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Your College Choice | Five Issues You’ll Forget to Consider

November 04, 2010 By: Category: Choosing a College

Picking the wrong college can cost a fortune today. Consider these comments from, a website where students review hundreds of American colleges . . .

  • “This place is definitely not worth your parents’ 45K/year . . . The resources here are average at best. The labs are small and clearly cannot accommodate the growing number of science students each year . . . The dorms are pitiful: small, dark, and poorly kept . . . Our medical center doesn’t have a doctor on staff.”
  •  “Worst two years of my life. Can’t wait to transfer next year. People here suck. Classes are not stimulating. DO NOT GO HERE. IT IS NOT WORTH THE MONEY.”
  • “Do not go here! My one friend here just graduated in the top ten and cannot get a job! [Employers] always say they are sorry but they don’t trust the school’s credentials.”
  • “Tens of thousands of dollars in debt and I doubt my professors read my [papers].”

Because unfortunate experiences like those cost $50,000 or more, it’s critical to make college decisions that minimize the damage if things don’t work out. Here are five questions to ask before you make your college choice. . .

Sad college student

Photo by adronicusmax

What are my fall-back options if my major doesn’t work out?  Consider Jenny B., a student who entered a small college because it had a terrific dance program. A year later, she decided to go pre-med, but her college choice did not have the faculty or facilities to support her. This is why it can be smart to consider schools that offer a wide range of majors.

Does the college have the facilities I need? Remember that the buildings that colleges showcase on campus tours are probably the newest and flashiest. So if you think you might be a majoring in, say, computer animation, be sure to take a close look at the computer facilities. The time to learn about second-rate facilities is before you make your college choice, not after.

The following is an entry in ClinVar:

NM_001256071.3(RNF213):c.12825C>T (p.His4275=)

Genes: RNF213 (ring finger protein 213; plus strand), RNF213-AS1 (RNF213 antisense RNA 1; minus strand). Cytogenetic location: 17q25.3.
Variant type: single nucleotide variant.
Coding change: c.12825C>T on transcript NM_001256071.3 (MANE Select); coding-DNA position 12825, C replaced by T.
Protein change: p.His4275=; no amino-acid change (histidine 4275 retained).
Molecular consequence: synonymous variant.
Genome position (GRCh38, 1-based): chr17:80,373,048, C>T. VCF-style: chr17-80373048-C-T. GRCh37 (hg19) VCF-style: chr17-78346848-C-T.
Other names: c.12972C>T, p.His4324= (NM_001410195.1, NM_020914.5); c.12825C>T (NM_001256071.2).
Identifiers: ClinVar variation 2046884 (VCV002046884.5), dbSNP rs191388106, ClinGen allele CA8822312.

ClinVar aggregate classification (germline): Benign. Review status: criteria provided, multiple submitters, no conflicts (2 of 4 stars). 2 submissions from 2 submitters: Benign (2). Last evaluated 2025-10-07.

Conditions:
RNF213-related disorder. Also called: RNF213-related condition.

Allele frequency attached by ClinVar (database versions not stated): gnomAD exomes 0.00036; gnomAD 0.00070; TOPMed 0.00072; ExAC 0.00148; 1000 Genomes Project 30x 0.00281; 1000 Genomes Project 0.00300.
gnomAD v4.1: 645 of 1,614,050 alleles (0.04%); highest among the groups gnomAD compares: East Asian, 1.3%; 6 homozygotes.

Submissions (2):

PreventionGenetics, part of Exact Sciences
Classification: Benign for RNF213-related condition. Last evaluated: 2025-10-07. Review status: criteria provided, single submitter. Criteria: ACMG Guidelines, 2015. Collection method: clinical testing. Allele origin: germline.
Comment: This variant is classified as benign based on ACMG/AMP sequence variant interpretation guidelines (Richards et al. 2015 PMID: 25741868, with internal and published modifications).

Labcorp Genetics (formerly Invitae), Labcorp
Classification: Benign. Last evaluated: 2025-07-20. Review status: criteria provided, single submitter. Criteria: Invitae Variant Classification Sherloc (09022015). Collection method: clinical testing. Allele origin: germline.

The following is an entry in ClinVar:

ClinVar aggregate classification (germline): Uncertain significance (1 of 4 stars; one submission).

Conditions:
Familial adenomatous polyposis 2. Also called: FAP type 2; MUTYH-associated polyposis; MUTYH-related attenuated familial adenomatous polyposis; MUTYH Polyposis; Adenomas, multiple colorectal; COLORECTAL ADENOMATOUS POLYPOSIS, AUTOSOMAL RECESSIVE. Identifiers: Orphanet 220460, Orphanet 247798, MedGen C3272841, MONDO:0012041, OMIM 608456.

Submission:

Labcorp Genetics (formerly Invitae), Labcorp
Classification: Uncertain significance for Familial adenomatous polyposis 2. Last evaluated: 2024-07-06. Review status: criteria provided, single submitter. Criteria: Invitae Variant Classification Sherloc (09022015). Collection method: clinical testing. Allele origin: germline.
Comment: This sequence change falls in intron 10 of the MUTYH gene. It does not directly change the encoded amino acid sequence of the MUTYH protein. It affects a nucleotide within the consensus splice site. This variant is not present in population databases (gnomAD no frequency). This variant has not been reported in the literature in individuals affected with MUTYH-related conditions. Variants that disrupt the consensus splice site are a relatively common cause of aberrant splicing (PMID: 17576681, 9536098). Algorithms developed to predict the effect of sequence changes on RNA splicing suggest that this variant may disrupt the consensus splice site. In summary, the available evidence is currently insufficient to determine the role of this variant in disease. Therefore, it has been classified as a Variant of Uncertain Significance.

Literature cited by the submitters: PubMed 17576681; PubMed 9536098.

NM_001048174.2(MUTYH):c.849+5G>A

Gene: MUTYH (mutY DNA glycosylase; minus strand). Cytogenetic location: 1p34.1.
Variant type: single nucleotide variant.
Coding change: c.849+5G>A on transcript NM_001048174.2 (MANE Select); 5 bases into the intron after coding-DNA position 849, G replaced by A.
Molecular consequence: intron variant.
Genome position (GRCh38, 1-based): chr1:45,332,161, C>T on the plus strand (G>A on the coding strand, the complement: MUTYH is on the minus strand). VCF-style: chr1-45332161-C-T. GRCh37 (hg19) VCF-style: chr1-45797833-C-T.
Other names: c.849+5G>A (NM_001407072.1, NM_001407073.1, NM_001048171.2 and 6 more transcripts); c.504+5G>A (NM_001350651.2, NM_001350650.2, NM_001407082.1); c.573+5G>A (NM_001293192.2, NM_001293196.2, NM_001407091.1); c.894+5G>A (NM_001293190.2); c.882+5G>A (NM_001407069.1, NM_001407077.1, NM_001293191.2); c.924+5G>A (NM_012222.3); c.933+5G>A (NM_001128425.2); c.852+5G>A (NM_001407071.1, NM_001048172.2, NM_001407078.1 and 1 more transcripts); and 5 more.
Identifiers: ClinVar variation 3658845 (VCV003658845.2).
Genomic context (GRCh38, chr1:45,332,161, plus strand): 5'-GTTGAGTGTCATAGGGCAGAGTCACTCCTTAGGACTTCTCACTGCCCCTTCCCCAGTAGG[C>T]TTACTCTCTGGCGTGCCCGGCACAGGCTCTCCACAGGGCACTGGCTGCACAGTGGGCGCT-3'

Can I transfer if things don’t work out?  Even though U.S. News compiles statistics about college transfers, definitive figures are hard to come by. If you’re thinking of attending Rutgers, for example, how hard is it to transfer out? To find out, post queries on campus blogs or ask students during your campus tours.

Am I comfortable at the place? When students are unhappy at their college choice, it’s often because their personalities are different from those of the other students there. That’s why it is vital to visit classes, talk to students on campus, or sleep in a dormitory overnight if you are accepted. If you don’t feel at home, you probably won’t be happy at the school – even if it has the biggest name or the strongest reputation.

What is the cash flow going to be like? Remember, this issue is different from financial aid. As a “scholarship poor” student at a large southern university explains, “I got a scholarship, but I am living on ramen and constantly broke, because there are no jobs available on campus. I’ll look back on these as the unhappiest years of my life.” So be sure to work the numbers. If you parents won’t be able to chip in to pay for food and living expenses, where will the money come from?

Remember that online college courses let you test drive college courses and majors before you make your college choice. That’s why more students today are using them to reduce the cost of picking the wrong college or college major.